Life Butterfly: King’s Hairstreak

Hairstreaks are a furtive bunch, many of them.  Especially the woodland species, several of which spend short amounts of time near the ground and nectaring early in the morning and then disappear high into the tree canopy for the rest of the day.

Such is King’s hairstreak, a beautiful cocoa brown butterfly that’s usually seen basking in sunny woodland glades in the early morning before taking a powder the rest of the day.  They’re also pretty rare to boot, since their food plant — sweetleaf, Symplocos tinctoria, so named because the bark yield a brilliant yellow dye — is uncommon through much of its range.  In Maryland, it’s mostly a plant of coastal swamps, which is where Tom Stock and I hunted for King’s hairstreak yesterday. (Sweetleaf is easiest to find for future King’s hunts when it is in bloom in early spring, as the picture to the right illustrates)

Guided by good intelligence from ace naturalist Rick Cheicante, we checked out a likely spot and bam! — within 10 steps of the car on a path through wet woods near the Delaware line — Tom spotted our first King’s hairstreak on a leaf in a grapevine tangle, a life butterfly for both us.  In two hours or so of diligent searching, we found only one more for sure, although we spooked up a couple of likely hairstreak candidates from similar grapey masses.  Sweetleaf was relatively abundant here.

One reason for the early appearance and then skulking of these endangered (in MD) woodland hairstreaks might be that predation pressure from dragonflies has got to be heavy in this environment as the morning warms up — slaty blue and great blue skimmers were everywhere patrolling the grape thickets and the trail we were on.  Perhaps by being active in the couple hours before ode activity spikes they’re able to escape the worst of ode-lep encounters.

Tom got some good pics of the last one we saw (see left).  We left the area around 11 am and spent the rest of the day exploring other parts of the Eastern Shore, notably a possible area for Hessel’s hairstreak near Galestown MD — despite diligent searching, we never found spring brood Hessel’s in the state and hunting for a summer brood that should be emerging now hasn’t proved any more successful.  Then we decamped to areas near Blackwater NWR that we’ve known to be productive in the past.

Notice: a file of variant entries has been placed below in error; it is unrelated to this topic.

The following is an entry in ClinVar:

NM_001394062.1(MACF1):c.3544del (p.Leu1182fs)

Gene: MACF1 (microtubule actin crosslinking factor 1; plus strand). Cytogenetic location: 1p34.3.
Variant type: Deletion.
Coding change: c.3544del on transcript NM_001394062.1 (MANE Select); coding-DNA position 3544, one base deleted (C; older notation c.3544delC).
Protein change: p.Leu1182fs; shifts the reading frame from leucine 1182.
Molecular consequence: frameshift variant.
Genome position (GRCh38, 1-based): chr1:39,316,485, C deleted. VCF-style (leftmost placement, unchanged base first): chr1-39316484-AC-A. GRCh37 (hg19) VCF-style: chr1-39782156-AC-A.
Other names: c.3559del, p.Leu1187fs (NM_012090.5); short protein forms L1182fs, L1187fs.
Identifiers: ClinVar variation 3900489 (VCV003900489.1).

Milkweed and dogbane are past peak on the Eastern Shore except where they were mowed early in the season and are now in delayed bloom.  Buttonbush — Ceanothus — is at peak in most locations we checked.

We were very disappointed in the old standby stretch of New Bridge Road, which has reliably yielded fine skippers including Dion in the past.  But frequent mowing and clearing along the roadside seems to have done in most of the buttonbush, and the dogbane and milkweed from two weeks ago had been mowed down.  Our new favorite haunt along Decoursey Bridge Road was still productive of rare skipper and broadwinged skipper, but nothing else exciting.  The roads around the NWR itself — Bestpitch and Key Wallace — had all been recently and closely mown, so not even white clover was around.  We did manage to locate a ditch of second bloom (from an earlier mowing) dogbane near the NWR entrance that yielded  FOYs checkered white (always a good find in the region) and saltmarsh skipper.

The day’s tally, courtesy of Tom’s notekeeping:

July 4, 2012: Eastern Shore of Maryland, various locations
Total species: 29
At the Mason-Dixon Stone on Route 54, Wicomico County
Spicebush Swallowtail (2)
Cabbage White (1)
Chesapeake Forest, Worcester County
Zebra Swallowtail (6)
Eastern Tiger Swallowtail (1)
Spicebush Swallowtail (16)
Cabbage White (1)
King’s Hairstreak (2) LIFER Satyrium kingi
Red-banded Hairstreak (1)
Summer Azure (1)
Variegated Fritillary (1)
Question Mark (2)
Red Admiral (5)
Red-spotted Purple (4)
Least Skipper (3)
Dorchester County, various locations including Galestown, New Bridge, Decoursey Bridge Road, and Blackwater National Wildlife Refuge
Black Swallowtail (11)
Eastern Tiger Swallowtail (6)
Spicebush Swallowtail (1)
Checkered White (1) Key Wallace Drive
Orange Sulphur (common)
Cloudless Sulphur (5)
Gray Hairstreak (2)
Eastern Tailed Blue (8)
Variegated Fritillary (common)
Pearl Crescent (18)
American Lady (4)
Painted Lady (3)
Red-spotted Purple (1)
Viceroy (2)
Silver-spotted Skipper (7)
Horace’s Duskywing (3)
Least Skipper (common)
Sachem (19)
Rare Skipper (1) Decoursey Bridge Road
Broad-winged Skipper (abundant)
Salt Marsh Skipper (1)
Choptank River DNR Preserve, Talbot County (early evening)

Red-banded Hairstreak (4)
Eastern Tailed Blue (common)
Red-spotted Purple (1)
Monarch (2)
Silver-spotted Skipper (2)
Sachem (8)

LepLunch:  Hot and exhausted, we retired for an early dinner to the Suicide Bridge Restaurant outside Cambridge (officially in Hurlock, just down the road from Secretary) at the northern foot of Suicide Bridge over Cabin Creek.  We both celebrated with the deluxe crab cake — an incredible choice — and Shocktop Belgian White.   A dinner fit for King’s!

This entry was posted in endangered species, Field Trips/Annual Counts, sightings. Bookmark the permalink.

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